One of the many remaining questions about the Windows 7 Upgrade media is how, exactly, a clean install will work with this version of the OS. On the Microsoft Store, the company simply notes the following:

If you have Windows Vista, you can purchase Windows 7 Upgrade versions. You can do a clean install (back up your files, clean install, and reinstall your applications) or an in-place upgrade (Windows 7 installs over Windows Vista).

If you have Windows XP or Windows 2000, you can purchase Windows 7 Upgrade versions. But you must back up your files, clean install, and reinstall your applications.

OK, but what does "clean install" mean exactly? And how does the Windows 7 Setup routine ensure that you have a qualifying previous version of Windows before allowing the clean install? Thanks to an email from Chris P., we have the following info from Microsoft (emphasis mine):

In order to install the upgrade version of Windows 7, you must have a qualifying Windows operating system installed and activated.  You cannot install an upgrade version of Windows 7 on a blank hard drive.  The installation procedure does not ask you to insert a Windows disc in the drive for verification, the actual qualifying operating system must be installed.

If you do not have a qualifying Windows operating system installed with a genuine license activated, then you cannot use the upgrade version of Windows 7 - you would need a "full version" Windows 7 license.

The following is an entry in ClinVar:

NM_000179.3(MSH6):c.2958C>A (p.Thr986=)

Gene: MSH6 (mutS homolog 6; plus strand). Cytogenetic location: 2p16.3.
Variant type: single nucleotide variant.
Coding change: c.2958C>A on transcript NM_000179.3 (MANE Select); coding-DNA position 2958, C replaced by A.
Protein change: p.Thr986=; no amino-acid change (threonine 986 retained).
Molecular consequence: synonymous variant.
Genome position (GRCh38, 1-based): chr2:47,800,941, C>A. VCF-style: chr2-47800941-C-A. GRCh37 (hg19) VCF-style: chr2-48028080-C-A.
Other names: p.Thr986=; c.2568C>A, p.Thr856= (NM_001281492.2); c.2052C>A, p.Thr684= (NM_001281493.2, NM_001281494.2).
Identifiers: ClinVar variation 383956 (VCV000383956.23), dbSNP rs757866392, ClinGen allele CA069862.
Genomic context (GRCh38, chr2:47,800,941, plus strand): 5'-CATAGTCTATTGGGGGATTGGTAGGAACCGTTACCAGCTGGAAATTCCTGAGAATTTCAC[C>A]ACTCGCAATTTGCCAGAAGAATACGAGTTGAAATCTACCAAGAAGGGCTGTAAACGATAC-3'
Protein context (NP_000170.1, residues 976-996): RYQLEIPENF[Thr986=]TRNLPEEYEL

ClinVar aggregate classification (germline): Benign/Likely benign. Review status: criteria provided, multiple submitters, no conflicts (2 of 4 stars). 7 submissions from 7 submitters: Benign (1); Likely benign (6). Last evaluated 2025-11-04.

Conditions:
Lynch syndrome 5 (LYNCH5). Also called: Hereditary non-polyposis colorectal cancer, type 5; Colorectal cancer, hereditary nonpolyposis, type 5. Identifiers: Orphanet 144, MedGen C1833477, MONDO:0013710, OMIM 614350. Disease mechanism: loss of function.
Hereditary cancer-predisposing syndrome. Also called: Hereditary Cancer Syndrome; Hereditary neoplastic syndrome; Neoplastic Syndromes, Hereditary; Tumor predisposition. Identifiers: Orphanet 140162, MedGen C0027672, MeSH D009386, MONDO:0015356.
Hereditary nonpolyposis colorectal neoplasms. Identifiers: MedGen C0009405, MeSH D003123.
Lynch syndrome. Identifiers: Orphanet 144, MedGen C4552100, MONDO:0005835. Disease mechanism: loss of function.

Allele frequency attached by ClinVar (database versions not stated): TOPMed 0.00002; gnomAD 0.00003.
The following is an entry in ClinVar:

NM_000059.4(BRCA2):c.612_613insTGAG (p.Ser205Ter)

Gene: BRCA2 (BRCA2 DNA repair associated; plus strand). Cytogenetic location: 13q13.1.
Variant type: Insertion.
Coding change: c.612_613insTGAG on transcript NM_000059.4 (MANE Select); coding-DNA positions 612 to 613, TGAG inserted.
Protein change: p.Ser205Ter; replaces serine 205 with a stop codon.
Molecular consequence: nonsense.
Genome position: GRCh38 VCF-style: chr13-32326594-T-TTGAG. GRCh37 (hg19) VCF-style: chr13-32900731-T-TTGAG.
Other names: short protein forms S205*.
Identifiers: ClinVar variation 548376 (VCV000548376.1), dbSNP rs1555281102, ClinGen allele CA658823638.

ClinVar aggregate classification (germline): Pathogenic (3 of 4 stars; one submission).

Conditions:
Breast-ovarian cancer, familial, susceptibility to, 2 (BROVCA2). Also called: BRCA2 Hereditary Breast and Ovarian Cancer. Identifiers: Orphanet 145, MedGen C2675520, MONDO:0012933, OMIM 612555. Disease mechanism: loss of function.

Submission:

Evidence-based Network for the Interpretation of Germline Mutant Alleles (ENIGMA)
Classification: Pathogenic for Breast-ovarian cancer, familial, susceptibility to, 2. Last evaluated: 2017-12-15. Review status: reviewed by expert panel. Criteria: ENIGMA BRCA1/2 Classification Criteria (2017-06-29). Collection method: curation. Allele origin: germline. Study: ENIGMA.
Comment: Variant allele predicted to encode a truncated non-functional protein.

In summary:

  1. A qualifying Windows operating system must be installed.
  2. The qualifying Windows operating system must have a genuine license (product key) and it must be activated.
  3. To upgrade, boot to the qualifying Windows desktop, insert the Windows 7 Upgrade disc in the DVD drive.
  4. When the setup menu appears, select Custom (advanced) to initiate a clean install procedure.

Question answered, right?

No.

The thing is, with Windows Vista, you could actually clean install the OS using Upgrade media, without having a previous Windows version installed on the PC. (I documented this over two years ago in How to Clean Install Windows Vista with Upgrade Media.) Will this method work in Windows 7?

I believe it will. But of course, I will need to test that to be sure. And to do so, I need actual Upgrade media. I've asked. It may be a while.

In the meantime, this is yet another area in which Microsoft could have been far more forthcoming about how the Upgrade process works. There are still far too many unanswered questions here.

Thanks Chris!